Anyway, where were we?
Against a background of Yes, we’ll gather at the river sung as a drone-like dirge, the opening words are Barry’s when he, as Jesse, says, “Cole, Frank, go get it.” So we’re only five seconds in and we know it’s all going to be completely false. As if Jesse James was the big boss man whose hirelings obeyed his bidding like servants (or, more appropriately in the James family’s case, like slaves). It doesn’t improve in historical accuracy from there on.
Barry sounds like a cheap gangster more than a Westerner, but I suppose that was appropriate in playing Jesse James. Still, I wish he hadn’t adopted a smug grin as his acting style.
There is, however, one good thing about this picture: there are two derringers. “You’re pretty handy with that pop gun,” Jesse tells the saloon whore, and a gambler pulls one while getting away with his ill-gotten (through cheating) gains. Saloon gals and gamblers – classic derringer users.
High derringer quotient
“We invented train robbery,” Cole Younger (Sam Keller) says at one point. No, Cole, you didn’t. That honor would have to go to the Reno brothers who, in 1866, held up the Ohio and Mississippi Railway near Seymour, netting $16,000. Michael Carr gives us a bolshie Bob Ford, who appears to be a leading gang member. In fact the acting by everyone is C-movie bad. Of course, even good actors wouldn’t really have been able to overcome such lousy dialogue.
Jack Buetel is Frank this time and when you have seen him as Billy the Kid in The Outlaw you know that Buetel might have won an acting contest if matched with a block of wood but it would have been a close-run thing.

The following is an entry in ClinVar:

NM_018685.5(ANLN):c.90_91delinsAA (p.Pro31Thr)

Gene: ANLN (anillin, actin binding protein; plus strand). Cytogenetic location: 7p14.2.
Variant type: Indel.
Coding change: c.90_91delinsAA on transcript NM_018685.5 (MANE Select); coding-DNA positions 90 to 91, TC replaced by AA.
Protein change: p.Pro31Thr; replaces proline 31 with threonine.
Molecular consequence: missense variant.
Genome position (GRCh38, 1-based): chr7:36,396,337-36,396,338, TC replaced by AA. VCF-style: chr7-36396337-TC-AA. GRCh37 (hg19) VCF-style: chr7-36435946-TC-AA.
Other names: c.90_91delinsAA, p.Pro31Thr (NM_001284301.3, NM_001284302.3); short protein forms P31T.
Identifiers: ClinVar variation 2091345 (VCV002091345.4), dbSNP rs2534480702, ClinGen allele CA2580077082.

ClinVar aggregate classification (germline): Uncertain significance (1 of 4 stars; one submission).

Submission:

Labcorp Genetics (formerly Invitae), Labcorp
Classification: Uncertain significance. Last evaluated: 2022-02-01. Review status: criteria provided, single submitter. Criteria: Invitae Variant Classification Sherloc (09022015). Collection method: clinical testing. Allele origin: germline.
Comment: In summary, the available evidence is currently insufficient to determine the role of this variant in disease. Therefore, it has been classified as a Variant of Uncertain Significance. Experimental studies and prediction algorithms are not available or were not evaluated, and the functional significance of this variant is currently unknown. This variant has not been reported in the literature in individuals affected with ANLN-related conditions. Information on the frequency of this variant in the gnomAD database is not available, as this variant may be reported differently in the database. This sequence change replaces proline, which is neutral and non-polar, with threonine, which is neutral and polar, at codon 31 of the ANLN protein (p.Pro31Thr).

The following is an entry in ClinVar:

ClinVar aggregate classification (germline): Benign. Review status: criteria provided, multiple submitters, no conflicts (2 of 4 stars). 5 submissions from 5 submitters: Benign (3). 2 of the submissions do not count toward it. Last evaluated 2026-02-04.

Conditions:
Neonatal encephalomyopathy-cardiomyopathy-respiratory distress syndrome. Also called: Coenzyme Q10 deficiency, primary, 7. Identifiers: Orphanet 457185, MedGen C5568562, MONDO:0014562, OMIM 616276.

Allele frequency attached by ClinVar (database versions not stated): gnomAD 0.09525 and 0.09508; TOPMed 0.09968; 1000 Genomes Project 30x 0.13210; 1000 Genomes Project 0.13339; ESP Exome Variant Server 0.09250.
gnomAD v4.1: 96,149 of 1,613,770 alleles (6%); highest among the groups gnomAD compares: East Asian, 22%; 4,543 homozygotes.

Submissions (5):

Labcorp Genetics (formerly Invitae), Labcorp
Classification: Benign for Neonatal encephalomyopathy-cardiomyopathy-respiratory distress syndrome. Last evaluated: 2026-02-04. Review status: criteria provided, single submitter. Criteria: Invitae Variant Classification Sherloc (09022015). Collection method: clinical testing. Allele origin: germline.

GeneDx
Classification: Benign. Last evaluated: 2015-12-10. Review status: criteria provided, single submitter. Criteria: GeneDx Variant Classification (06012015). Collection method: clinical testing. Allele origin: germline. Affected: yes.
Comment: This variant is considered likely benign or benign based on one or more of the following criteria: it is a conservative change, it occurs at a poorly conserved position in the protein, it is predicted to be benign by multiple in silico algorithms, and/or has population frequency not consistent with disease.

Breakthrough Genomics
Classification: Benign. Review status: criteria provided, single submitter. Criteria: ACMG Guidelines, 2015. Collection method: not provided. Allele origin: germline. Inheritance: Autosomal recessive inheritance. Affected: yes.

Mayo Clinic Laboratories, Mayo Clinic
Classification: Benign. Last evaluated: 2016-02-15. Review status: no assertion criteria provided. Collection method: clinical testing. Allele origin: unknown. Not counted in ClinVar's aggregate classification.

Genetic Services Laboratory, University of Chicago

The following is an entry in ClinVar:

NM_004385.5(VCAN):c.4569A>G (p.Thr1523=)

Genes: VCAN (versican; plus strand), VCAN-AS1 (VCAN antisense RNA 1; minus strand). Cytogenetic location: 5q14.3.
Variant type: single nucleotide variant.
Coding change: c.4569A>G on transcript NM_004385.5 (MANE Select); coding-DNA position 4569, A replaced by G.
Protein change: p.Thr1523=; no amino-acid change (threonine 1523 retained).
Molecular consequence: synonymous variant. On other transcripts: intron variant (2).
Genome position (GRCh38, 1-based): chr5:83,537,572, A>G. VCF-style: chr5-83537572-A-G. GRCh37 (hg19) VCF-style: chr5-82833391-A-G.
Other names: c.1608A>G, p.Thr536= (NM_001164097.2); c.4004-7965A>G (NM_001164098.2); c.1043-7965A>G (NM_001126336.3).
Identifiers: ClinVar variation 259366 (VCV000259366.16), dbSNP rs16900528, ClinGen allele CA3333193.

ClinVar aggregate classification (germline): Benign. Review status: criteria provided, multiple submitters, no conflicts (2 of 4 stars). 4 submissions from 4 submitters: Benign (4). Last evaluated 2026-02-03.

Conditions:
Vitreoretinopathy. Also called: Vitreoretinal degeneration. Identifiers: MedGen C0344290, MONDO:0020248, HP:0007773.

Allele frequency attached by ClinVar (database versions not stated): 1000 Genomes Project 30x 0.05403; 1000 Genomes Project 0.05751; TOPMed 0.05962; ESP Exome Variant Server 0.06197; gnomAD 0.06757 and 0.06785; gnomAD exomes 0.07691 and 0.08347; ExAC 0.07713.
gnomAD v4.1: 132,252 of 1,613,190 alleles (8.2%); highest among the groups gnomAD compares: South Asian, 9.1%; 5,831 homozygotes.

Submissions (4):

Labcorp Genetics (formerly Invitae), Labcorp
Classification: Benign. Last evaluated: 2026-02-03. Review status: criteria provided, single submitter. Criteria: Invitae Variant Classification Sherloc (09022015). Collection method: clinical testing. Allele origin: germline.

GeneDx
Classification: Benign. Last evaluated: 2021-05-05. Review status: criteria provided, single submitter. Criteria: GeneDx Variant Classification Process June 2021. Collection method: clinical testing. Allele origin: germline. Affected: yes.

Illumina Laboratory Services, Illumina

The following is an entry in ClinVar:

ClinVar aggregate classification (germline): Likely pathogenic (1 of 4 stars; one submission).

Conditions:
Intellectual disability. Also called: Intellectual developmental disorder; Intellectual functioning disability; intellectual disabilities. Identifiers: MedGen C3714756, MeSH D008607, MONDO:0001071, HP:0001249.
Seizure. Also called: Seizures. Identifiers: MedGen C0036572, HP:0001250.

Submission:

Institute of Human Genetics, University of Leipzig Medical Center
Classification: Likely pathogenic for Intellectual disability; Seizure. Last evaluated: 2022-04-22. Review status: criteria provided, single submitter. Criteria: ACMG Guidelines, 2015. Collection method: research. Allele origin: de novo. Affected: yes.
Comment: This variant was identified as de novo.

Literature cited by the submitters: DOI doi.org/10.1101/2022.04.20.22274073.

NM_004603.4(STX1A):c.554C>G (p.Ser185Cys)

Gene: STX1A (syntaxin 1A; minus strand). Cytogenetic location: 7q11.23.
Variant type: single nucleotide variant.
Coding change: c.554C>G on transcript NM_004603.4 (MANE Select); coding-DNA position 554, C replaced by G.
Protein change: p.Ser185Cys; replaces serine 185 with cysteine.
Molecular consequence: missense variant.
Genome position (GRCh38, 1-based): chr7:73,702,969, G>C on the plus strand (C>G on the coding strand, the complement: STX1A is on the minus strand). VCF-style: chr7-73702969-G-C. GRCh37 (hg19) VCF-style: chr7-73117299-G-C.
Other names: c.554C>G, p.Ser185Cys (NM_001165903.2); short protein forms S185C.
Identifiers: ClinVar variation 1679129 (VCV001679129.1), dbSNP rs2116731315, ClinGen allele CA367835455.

Poor Jack, he hadn’t got a clue
Universal hopeful Peggie Castle is the saloon dame. In 1949, Ms Castle was voted Miss Classy Chassis by members of the United Automobile Workers Union from seven Western states. There’s a celebrated fight between Peggie and her rival, Cattle Kate (Betty Brueck), an even more distasteful version of the Destry Rides Again one. You get the impression that Barry salaciously relished it. The two gals also have a showdown gunfight in Main Street in the last reel but it fizzles in anti-climax.
Gal-on-gal showdown (the model for Gunslinger in 1956, I daresay)
The whole picture is far too long. There are two bad songs we have to sit through. There’s a prize fight supposedly under Queensberry Rules, which didn’t come into use in the US until 1889. The photography and sound are poor. At the end Jesse gives money to a parson. All in all, this movie is best avoided.
Not Red’s finest hour
To be fair to Barry (I do try) his performances in some non-Westerns weren’t all bad. Reader Barry Lane cites Duke of West Point, Only Angels Have Wings, I’ll Cry Tomorrow, and Walk on the Wild Side. But I fear he never did make a good Western, or lead in one anyway. And he never did return to the James legend. Probably just as well. His irascibility, fueled by heavy drinking, didn’t do his career any good. He descended to smaller and smaller parts, did TV work, and generally fell into decline. His various marriages broke down. In November 1955 Susan Hayward got into a fight with another actress who caught her visiting Barry’s apartment, which made the tabloids. On July 17, 1980, Barry shot himself in the head at his home, shortly after police had left the residence after investigating a domestic dispute.
Next time we’ll look at some other, non-Don, Jesse James B-movies, and then we’ll move on to Fox’s big remake of 1957.
But until then, e-pards, Güle güle.